Monday, March 22, 2010

Steele arrives in Boston

This week, we celebrate the third annual symposium of BIDMC's Silverman Institute for Health Care Quality and Safety. The Institute was created by a generous donation from our former Board Chair Lois Silverman and her late husband Norman, and it is the focal point for our quality and safety programs, as well as academic programs in that field. The event also contains a lecture, entitled the Michael F. Epstein, MD Lectureship on Clinical Quality and Patient Safety, generously funded by numerous donors in honor of the hospital's previous chief operating officer.

Tonight's speaker was Glenn Steele, CEO of the Geisinger Health System (seen here with Lois) with a lecture entitled, "The art of the possible in American health care today."

Noting that the national health care legislation will solve an important access problem by providing insurance to millions of people, Glenn stated that other changes will be required by the increased demand this access will add to the system. "If we meet that increased demand with our least economic service line (Emergency Room service), the actual cost will be well above that predicted. The present system of care delivery is unsustainable."

"The time for fundamental redesign is now," notes Glenn. What should be changed to get there?

First, unjustified variation should be eliminated. Here, he was not talking about the kind of national variation presented in various papers, but the kind of variation that exists withing a given hospital or practice. "In any other context, we know that this kind of variation leads to lesser quality and increased cost, " and it is certainly true in medical care.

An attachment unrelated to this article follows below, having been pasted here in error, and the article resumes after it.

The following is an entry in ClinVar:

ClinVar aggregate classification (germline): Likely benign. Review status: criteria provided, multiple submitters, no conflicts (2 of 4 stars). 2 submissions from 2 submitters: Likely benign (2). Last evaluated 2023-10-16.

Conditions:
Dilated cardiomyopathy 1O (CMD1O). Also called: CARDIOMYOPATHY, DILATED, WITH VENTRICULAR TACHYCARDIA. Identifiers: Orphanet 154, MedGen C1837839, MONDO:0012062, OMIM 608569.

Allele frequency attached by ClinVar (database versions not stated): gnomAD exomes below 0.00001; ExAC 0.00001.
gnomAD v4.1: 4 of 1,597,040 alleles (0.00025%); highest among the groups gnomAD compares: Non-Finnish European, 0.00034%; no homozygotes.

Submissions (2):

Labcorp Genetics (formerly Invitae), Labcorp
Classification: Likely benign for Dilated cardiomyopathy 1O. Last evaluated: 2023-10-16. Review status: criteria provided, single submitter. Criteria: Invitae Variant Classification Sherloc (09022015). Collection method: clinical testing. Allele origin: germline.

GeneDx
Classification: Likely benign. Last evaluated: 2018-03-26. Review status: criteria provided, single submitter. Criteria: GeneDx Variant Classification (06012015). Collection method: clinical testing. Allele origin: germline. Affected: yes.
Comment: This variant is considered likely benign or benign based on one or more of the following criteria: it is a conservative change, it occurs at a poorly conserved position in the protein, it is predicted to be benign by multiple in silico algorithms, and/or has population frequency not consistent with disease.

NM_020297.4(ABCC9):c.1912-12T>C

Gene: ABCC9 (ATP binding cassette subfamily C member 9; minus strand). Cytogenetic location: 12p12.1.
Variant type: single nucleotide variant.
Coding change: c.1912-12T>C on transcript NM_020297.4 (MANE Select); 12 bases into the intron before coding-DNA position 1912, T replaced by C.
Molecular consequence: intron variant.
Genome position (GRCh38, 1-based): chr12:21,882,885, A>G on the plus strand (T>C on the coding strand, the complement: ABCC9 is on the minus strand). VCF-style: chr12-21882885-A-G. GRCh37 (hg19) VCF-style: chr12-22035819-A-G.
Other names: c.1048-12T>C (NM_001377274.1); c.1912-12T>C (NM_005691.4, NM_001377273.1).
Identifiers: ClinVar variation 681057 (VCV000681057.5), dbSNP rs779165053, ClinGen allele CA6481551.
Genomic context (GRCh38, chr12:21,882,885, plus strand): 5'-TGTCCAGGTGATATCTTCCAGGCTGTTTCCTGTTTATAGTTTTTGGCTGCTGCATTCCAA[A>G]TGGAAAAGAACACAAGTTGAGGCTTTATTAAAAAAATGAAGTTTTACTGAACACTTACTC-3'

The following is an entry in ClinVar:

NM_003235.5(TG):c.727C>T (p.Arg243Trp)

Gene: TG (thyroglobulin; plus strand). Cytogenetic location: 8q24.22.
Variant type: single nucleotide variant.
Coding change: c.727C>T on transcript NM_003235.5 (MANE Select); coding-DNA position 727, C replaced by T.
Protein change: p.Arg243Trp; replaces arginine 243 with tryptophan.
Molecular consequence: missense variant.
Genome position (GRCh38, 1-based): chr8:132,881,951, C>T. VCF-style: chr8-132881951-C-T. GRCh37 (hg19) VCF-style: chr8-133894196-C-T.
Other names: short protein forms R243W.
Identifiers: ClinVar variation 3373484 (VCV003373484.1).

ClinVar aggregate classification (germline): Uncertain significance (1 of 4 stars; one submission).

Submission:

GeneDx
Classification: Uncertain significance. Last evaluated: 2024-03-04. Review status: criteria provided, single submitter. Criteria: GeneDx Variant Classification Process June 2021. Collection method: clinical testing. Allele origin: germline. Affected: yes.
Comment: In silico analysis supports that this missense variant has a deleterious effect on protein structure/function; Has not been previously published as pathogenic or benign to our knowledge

Second, reduce the fragmentation of care-giving. Focus on integrating the continuum of care from primary care doctors through specialists through surgeons within existing institutional relationships.

Third, move from a units-of-work reimbursement system to one based on outcomes, whether shared savings or capitation. Providers should take on more risk over time.

Fourth, move from a concept of patients as passive recipients of care to create a system of making patients and families feel they are partnering with us. (My comment: Read this great piece by by Kevin Clauson, hosted by Pew's Susannah Fox, entitled, "Why is participatory medicine such a hard sell?" to explore some current issues.)

How do we get there without chaos?

-- Clinical leaders need to lead the process.
-- Primary care doctors need to be paid in tandem with hospital specialists.
-- Physicians and hospitals need to work together within a single functional, if not corporate, structure.
-- Insurers and hospitals need to reframe the conversation to produce an appropriate payment relationship.
-- Tap the professional pride of purpose to provide a powerful impetus for change. Don't forget that "people get into the field because they want to help human beings."

In previous years we heard from Brent James and Steve Spear, and Glenn's talk tonight and another more extensive presentation and panel discussion tomorrow will serve to round out the themes we have heard in those previous talks..

1 comment:

e-Patient Dave said...

Sounds like a terrific talk. Geisinger has always been an inspiration to me. I don't believe I've met Glenn, but I often cite what I've heard about the work they're doing.

I'm curious about one thing I see in your post and I often see elsewhere: people agree we should move toward participatory medicine but then the action bullets don't include involving participatory-thinking patients in the planning process. Is this an oversight in your notes (you lazy slug :)) or perhaps an oversight in the action plan?

Along similar lines, yesterday I had the chance to participate in a great "eMarketing" workshop in Philadelphia where exercises revealed the same common mistake: thinking out a marketing program without first getting into the customer's world to find out what they way. It was a liberating, mind-expanding exercise for everyone. So simple and powerful!